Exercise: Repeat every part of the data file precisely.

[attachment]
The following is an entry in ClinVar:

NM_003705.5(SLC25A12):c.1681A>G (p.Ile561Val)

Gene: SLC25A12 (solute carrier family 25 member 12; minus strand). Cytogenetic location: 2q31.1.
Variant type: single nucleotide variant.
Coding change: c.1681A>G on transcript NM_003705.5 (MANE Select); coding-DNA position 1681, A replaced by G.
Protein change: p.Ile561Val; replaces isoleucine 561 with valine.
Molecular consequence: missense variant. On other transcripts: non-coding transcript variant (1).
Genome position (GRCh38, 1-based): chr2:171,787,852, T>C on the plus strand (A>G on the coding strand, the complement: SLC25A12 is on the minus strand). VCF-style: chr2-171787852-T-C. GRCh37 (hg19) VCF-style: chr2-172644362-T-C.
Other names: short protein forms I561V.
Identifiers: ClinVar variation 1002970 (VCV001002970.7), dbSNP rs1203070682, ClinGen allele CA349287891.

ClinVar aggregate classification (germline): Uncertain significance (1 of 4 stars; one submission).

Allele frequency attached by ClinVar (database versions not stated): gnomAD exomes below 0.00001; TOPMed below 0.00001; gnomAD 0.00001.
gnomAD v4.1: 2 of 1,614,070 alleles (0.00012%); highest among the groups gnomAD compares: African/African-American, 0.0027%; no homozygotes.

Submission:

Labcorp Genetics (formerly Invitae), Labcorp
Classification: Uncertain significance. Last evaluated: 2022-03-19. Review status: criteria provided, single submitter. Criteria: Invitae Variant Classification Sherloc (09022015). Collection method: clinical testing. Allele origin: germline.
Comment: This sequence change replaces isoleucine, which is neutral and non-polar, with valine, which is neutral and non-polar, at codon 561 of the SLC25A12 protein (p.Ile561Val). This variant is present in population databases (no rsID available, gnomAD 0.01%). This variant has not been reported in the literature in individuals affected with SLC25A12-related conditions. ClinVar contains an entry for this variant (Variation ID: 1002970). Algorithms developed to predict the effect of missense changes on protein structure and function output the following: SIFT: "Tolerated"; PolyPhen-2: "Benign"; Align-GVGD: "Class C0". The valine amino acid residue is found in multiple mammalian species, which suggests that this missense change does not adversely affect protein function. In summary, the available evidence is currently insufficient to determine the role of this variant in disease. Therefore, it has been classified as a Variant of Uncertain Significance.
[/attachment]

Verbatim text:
The following is an entry in ClinVar:

NM_003705.5(SLC25A12):c.1681A>G (p.Ile561Val)

Gene: SLC25A12 (solute carrier family 25 member 12; minus strand). Cytogenetic location: 2q31.1.
Variant type: single nucleotide variant.
Coding change: c.1681A>G on transcript NM_003705.5 (MANE Select); coding-DNA position 1681, A replaced by G.
Protein change: p.Ile561Val; replaces isoleucine 561 with valine.
Molecular consequence: missense variant. On other transcripts: non-coding transcript variant (1).
Genome position (GRCh38, 1-based): chr2:171,787,852, T>C on the plus strand (A>G on the coding strand, the complement: SLC25A12 is on the minus strand). VCF-style: chr2-171787852-T-C. GRCh37 (hg19) VCF-style: chr2-172644362-T-C.
Other names: short protein forms I561V.
Identifiers: ClinVar variation 1002970 (VCV001002970.7), dbSNP rs1203070682, ClinGen allele CA349287891.

ClinVar aggregate classification (germline): Uncertain significance (1 of 4 stars; one submission).

Allele frequency attached by ClinVar (database versions not stated): gnomAD exomes below 0.00001; TOPMed below 0.00001; gnomAD 0.00001.
gnomAD v4.1: 2 of 1,614,070 alleles (0.00012%); highest among the groups gnomAD compares: African/African-American, 0.0027%; no homozygotes.

Submission:

Labcorp Genetics (formerly Invitae), Labcorp
Classification: Uncertain significance. Last evaluated: 2022-03-19. Review status: criteria provided, single submitter. Criteria: Invitae Variant Classification Sherloc (09022015). Collection method: clinical testing. Allele origin: germline.
Comment: This sequence change replaces isoleucine, which is neutral and non-polar, with valine, which is neutral and non-polar, at codon 561 of the SLC25A12 protein (p.Ile561Val). This variant is present in population databases (no rsID available, gnomAD 0.01%). This variant has not been reported in the literature in individuals affected with SLC25A12-related conditions. ClinVar contains an entry for this variant (Variation ID: 1002970). Algorithms developed to predict the effect of missense changes on protein structure and function output the following: SIFT: "Tolerated"; PolyPhen-2: "Benign"; Align-GVGD: "Class C0". The valine amino acid residue is found in multiple mammalian species, which suggests that this missense change does not adversely affect protein function. In summary, the available evidence is currently insufficient to determine the role of this variant in disease. Therefore, it has been classified as a Variant of Uncertain Significance.